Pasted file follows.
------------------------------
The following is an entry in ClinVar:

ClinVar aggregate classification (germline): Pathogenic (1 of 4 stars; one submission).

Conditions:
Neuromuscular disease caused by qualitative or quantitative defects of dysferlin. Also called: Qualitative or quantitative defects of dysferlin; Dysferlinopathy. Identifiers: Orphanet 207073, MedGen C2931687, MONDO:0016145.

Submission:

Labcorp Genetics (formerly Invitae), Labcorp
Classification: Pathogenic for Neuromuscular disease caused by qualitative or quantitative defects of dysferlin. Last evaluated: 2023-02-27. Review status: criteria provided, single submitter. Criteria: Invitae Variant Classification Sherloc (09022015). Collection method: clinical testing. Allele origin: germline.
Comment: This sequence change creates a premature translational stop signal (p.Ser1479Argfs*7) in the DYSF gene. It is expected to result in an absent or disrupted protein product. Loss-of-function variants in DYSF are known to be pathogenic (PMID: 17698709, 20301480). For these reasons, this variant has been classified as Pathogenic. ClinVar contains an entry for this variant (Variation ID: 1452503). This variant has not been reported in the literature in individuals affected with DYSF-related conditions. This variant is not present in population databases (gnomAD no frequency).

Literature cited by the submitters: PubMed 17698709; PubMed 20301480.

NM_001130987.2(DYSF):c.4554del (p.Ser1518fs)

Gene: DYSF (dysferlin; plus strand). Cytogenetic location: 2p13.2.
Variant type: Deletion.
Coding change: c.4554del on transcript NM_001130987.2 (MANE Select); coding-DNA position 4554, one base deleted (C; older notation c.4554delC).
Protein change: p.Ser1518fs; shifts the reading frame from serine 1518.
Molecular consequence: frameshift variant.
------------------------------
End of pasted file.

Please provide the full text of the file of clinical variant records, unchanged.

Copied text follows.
The following is an entry in ClinVar:

ClinVar aggregate classification (germline): Pathogenic (1 of 4 stars; one submission).

Conditions:
Neuromuscular disease caused by qualitative or quantitative defects of dysferlin. Also called: Qualitative or quantitative defects of dysferlin; Dysferlinopathy. Identifiers: Orphanet 207073, MedGen C2931687, MONDO:0016145.

Submission:

Labcorp Genetics (formerly Invitae), Labcorp
Classification: Pathogenic for Neuromuscular disease caused by qualitative or quantitative defects of dysferlin. Last evaluated: 2023-02-27. Review status: criteria provided, single submitter. Criteria: Invitae Variant Classification Sherloc (09022015). Collection method: clinical testing. Allele origin: germline.
Comment: This sequence change creates a premature translational stop signal (p.Ser1479Argfs*7) in the DYSF gene. It is expected to result in an absent or disrupted protein product. Loss-of-function variants in DYSF are known to be pathogenic (PMID: 17698709, 20301480). For these reasons, this variant has been classified as Pathogenic. ClinVar contains an entry for this variant (Variation ID: 1452503). This variant has not been reported in the literature in individuals affected with DYSF-related conditions. This variant is not present in population databases (gnomAD no frequency).

Literature cited by the submitters: PubMed 17698709; PubMed 20301480.

NM_001130987.2(DYSF):c.4554del (p.Ser1518fs)

Gene: DYSF (dysferlin; plus strand). Cytogenetic location: 2p13.2.
Variant type: Deletion.
Coding change: c.4554del on transcript NM_001130987.2 (MANE Select); coding-DNA position 4554, one base deleted (C; older notation c.4554delC).
Protein change: p.Ser1518fs; shifts the reading frame from serine 1518.
Molecular consequence: frameshift variant.